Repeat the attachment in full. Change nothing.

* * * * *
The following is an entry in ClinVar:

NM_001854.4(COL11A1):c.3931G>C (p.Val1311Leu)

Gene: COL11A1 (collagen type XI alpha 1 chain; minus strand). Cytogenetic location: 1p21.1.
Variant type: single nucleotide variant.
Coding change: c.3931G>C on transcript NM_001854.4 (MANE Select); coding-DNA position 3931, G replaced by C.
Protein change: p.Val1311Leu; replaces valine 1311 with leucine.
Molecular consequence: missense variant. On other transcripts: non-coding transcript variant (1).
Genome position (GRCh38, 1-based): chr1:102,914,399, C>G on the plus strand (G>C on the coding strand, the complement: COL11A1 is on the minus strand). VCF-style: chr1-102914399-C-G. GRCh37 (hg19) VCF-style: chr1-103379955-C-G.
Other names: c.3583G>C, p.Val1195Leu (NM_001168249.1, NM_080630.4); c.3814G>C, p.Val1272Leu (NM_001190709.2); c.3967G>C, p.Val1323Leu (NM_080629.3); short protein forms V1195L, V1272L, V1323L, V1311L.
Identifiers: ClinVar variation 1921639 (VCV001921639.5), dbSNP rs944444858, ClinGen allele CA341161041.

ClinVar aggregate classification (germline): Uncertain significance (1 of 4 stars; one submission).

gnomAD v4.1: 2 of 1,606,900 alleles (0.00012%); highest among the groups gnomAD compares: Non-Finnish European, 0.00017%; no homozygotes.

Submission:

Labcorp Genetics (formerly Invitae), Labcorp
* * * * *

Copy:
The following is an entry in ClinVar:

NM_001854.4(COL11A1):c.3931G>C (p.Val1311Leu)

Gene: COL11A1 (collagen type XI alpha 1 chain; minus strand). Cytogenetic location: 1p21.1.
Variant type: single nucleotide variant.
Coding change: c.3931G>C on transcript NM_001854.4 (MANE Select); coding-DNA position 3931, G replaced by C.
Protein change: p.Val1311Leu; replaces valine 1311 with leucine.
Molecular consequence: missense variant. On other transcripts: non-coding transcript variant (1).
Genome position (GRCh38, 1-based): chr1:102,914,399, C>G on the plus strand (G>C on the coding strand, the complement: COL11A1 is on the minus strand). VCF-style: chr1-102914399-C-G. GRCh37 (hg19) VCF-style: chr1-103379955-C-G.
Other names: c.3583G>C, p.Val1195Leu (NM_001168249.1, NM_080630.4); c.3814G>C, p.Val1272Leu (NM_001190709.2); c.3967G>C, p.Val1323Leu (NM_080629.3); short protein forms V1195L, V1272L, V1323L, V1311L.
Identifiers: ClinVar variation 1921639 (VCV001921639.5), dbSNP rs944444858, ClinGen allele CA341161041.

ClinVar aggregate classification (germline): Uncertain significance (1 of 4 stars; one submission).

gnomAD v4.1: 2 of 1,606,900 alleles (0.00012%); highest among the groups gnomAD compares: Non-Finnish European, 0.00017%; no homozygotes.

Submission:

Labcorp Genetics (formerly Invitae), Labcorp